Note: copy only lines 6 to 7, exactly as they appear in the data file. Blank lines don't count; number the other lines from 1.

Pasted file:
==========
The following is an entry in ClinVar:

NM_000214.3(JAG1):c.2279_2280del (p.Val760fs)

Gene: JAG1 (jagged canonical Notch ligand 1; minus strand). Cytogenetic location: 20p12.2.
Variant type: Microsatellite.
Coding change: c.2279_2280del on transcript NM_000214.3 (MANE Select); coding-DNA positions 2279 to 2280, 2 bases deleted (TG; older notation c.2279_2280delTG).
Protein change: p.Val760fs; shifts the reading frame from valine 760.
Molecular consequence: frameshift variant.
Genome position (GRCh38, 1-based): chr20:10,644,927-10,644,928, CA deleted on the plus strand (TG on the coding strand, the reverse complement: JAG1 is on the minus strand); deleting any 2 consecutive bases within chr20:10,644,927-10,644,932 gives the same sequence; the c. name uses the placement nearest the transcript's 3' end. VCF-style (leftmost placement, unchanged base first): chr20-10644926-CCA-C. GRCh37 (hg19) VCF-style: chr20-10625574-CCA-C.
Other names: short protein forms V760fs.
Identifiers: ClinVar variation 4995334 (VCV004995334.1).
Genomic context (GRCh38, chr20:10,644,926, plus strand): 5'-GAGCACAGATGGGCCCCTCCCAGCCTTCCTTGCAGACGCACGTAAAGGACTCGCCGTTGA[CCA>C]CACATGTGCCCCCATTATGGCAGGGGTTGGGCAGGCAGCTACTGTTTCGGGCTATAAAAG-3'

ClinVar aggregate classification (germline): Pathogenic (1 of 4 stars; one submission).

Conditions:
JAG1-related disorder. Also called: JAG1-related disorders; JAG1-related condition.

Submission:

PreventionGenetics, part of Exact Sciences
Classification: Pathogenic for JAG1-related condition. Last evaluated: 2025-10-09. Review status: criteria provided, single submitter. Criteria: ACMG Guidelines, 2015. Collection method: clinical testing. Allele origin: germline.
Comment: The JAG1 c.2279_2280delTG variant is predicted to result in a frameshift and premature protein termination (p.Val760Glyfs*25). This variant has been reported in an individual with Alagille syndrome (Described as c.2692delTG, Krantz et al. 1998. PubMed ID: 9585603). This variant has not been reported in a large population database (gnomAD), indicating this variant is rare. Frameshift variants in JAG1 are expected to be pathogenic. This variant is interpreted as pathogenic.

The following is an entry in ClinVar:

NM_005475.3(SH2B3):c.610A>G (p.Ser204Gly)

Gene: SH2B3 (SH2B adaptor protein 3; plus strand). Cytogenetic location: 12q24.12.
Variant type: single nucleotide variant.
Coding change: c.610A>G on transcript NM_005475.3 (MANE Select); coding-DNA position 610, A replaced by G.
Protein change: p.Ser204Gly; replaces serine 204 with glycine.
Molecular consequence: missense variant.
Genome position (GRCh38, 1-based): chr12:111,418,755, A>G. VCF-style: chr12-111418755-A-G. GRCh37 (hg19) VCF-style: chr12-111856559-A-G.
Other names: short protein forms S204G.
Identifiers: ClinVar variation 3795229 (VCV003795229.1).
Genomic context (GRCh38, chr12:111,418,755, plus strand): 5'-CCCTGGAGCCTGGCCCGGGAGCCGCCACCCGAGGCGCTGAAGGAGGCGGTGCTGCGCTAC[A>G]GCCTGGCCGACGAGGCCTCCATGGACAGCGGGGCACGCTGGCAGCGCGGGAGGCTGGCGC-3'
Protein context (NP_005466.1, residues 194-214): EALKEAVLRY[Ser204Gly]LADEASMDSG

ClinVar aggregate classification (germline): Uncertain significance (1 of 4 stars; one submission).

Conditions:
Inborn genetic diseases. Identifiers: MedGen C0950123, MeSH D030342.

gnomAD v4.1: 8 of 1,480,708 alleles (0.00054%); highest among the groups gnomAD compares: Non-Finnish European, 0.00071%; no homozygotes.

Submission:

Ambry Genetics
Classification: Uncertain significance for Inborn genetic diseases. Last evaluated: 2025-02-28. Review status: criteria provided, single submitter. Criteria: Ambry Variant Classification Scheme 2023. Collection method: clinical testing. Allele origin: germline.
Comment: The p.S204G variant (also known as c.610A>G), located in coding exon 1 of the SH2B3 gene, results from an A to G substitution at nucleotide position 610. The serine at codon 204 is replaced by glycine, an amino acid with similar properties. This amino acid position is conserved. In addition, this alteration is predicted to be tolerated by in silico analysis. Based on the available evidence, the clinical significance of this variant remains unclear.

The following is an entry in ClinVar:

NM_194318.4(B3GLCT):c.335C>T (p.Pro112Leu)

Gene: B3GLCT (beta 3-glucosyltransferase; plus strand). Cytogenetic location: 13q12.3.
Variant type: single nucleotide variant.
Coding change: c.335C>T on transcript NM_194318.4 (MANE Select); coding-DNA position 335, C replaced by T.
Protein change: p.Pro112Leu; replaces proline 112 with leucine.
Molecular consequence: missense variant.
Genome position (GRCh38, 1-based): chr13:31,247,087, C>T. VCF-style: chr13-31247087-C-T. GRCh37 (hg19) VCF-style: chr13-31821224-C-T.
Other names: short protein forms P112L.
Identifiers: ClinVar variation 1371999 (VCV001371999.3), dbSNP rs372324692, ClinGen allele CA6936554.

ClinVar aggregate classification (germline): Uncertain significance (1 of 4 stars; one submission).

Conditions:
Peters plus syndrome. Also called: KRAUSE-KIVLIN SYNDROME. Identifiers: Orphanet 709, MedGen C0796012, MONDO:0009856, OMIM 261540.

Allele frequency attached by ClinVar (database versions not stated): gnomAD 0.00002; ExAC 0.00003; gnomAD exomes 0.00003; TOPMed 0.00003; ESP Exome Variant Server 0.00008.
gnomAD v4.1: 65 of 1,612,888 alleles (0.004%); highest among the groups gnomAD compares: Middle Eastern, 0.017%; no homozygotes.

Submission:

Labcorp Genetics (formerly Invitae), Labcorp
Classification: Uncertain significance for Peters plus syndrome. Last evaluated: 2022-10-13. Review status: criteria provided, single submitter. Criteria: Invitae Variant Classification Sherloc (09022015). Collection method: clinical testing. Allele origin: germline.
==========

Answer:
Protein change: p.Val760fs; shifts the reading frame from valine 760.
Molecular consequence: frameshift variant.